Communicating climate complexity: 3 reasons for hope

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One of the great challenges when messaging climate change is its sheer complexity.

Research is awash with examples of complexity turning people off. In an age of information overload, the last thing many people want is yet more facts and figures. Some marketers even take advantage of this aversion to complexity: it’s called ‘confusion marketing’. That’s essentially what the Gruen Transfer is: using interior decoration to bamboozle consumers into buying more.

Our knowledge of climate change is based on complex syntheses of complex science. Like the idea that the Earth orbits the sun, this can sometimes contradict lived experience (‘But this winter there’s a lot of snow!’)

It has complex causes, like politics, power, money, and technology.

It has complex effects on societies and natural systems.  Some of these, like ecosystems and climate systems, are so complex themselves that we can’t understand or accurately predict the effects of climate change on them.

The only simple message seems to be how hard this all is.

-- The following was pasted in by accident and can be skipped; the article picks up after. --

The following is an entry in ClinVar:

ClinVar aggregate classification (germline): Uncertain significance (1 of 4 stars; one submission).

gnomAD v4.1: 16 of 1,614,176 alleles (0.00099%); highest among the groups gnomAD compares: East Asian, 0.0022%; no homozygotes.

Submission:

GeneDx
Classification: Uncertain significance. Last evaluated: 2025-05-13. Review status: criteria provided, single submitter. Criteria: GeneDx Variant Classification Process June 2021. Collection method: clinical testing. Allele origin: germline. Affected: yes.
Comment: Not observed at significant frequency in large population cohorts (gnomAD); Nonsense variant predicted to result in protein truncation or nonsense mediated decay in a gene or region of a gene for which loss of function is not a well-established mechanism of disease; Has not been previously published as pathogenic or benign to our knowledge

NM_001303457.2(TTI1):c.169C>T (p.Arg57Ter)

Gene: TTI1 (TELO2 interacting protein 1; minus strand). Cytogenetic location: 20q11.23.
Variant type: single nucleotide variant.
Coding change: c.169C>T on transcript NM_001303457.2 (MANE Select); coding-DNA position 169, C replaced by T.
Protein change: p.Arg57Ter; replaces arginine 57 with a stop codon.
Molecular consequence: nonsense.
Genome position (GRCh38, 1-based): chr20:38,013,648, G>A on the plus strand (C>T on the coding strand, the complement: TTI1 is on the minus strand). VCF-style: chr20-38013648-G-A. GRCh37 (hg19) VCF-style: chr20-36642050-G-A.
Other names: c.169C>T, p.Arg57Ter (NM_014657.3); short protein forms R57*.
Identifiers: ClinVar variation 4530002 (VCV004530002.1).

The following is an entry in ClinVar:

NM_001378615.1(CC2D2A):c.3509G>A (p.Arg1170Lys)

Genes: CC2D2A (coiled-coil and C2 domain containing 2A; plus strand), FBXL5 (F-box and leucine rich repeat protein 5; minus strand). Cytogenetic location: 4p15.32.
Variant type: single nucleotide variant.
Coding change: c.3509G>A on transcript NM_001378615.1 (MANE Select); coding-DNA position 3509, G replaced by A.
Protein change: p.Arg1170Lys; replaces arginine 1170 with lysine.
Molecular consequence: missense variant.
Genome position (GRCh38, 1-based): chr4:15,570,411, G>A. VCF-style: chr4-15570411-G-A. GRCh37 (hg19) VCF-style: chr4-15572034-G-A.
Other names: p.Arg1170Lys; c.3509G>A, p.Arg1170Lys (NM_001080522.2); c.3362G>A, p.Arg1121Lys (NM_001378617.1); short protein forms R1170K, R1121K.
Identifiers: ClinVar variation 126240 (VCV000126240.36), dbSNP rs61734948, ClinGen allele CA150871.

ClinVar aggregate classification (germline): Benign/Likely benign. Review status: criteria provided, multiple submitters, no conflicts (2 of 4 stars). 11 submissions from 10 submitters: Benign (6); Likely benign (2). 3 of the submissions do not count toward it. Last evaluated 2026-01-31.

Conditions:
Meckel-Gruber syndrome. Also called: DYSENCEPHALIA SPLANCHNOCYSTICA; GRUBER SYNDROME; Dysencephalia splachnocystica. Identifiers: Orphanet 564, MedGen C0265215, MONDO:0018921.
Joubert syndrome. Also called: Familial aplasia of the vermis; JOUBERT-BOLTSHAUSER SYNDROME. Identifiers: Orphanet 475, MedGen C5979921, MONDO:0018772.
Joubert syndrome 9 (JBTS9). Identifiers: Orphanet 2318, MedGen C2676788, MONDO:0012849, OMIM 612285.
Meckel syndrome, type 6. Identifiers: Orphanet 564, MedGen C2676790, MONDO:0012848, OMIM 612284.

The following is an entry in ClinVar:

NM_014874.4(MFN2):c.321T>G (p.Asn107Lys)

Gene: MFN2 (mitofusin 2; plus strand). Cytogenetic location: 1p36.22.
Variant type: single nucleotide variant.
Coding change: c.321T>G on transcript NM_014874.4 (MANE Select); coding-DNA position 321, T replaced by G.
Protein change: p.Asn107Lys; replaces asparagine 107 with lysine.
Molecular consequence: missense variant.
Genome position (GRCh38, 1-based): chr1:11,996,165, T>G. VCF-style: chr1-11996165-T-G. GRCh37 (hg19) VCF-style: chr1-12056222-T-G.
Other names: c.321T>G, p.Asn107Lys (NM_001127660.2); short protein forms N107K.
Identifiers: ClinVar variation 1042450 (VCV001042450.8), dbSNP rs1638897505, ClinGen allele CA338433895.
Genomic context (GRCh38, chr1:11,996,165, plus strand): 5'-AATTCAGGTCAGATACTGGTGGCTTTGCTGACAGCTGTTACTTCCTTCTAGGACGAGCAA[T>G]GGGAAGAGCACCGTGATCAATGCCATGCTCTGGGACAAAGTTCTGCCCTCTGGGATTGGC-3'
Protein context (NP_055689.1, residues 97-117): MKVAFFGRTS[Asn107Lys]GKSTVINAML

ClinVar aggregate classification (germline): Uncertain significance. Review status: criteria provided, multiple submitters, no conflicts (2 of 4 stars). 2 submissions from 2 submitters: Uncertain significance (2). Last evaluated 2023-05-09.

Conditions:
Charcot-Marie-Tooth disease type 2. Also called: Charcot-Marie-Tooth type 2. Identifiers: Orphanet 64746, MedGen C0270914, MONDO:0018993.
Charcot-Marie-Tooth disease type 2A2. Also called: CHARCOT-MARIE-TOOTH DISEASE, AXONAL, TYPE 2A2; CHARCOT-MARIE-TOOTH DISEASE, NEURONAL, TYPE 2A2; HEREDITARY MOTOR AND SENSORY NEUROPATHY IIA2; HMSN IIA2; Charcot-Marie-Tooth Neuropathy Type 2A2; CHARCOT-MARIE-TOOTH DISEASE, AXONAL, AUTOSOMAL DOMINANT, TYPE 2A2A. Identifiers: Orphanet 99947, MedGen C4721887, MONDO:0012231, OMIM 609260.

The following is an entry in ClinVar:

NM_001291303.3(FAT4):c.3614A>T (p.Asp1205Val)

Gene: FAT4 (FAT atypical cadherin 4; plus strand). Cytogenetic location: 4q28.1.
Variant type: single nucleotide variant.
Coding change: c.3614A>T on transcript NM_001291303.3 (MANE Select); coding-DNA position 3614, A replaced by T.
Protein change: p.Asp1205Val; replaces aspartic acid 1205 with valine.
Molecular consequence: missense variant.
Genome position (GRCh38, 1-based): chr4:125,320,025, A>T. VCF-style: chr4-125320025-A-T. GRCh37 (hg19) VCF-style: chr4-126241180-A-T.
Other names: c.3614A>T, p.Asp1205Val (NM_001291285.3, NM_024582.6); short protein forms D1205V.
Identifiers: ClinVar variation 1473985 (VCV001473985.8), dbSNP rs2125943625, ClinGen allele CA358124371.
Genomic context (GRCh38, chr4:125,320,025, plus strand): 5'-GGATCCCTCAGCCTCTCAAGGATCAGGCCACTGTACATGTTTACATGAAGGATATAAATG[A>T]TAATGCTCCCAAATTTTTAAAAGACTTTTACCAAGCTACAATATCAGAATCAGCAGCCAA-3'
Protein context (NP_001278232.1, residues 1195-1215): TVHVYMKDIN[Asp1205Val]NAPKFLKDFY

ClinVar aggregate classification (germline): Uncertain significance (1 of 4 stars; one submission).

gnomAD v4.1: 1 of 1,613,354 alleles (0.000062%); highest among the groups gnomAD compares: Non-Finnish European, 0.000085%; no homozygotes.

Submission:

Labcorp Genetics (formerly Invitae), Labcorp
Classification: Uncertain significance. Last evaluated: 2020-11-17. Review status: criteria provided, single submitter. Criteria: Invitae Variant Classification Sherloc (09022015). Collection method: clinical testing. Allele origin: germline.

But I thought really hard, using my highly evolved human brain, and I found three fairly simple reasons for hope amidst the complexity:

  1. Humans can take simple lessons from complexity - eventually. Over the millenia we’ve been dealing with challenges in our complex environment, from ravenous beasts to floods and famines. Over time, we tend to distill our group knowledge into large lexicons of simple take-home messages. Never smile at a crocodile. A stitch in time saves nine. And so on.
  2. Humans have faced this kind of issue before. Glaciation and the retreat of glaciers already happened to us. They must have caused huge changes in human food sources and patterns of migration, but obviously we managed to adapt.
  3. Humans can think about complicated systems. The complex nuances of human relationships are a good example. Nothing was ever so complicated as a bunch of talking apes trying to work out who has to go round the corner to buy milk for the office, or who really brought those presents under the Christmas tree  – but we arrive at an answer in the end.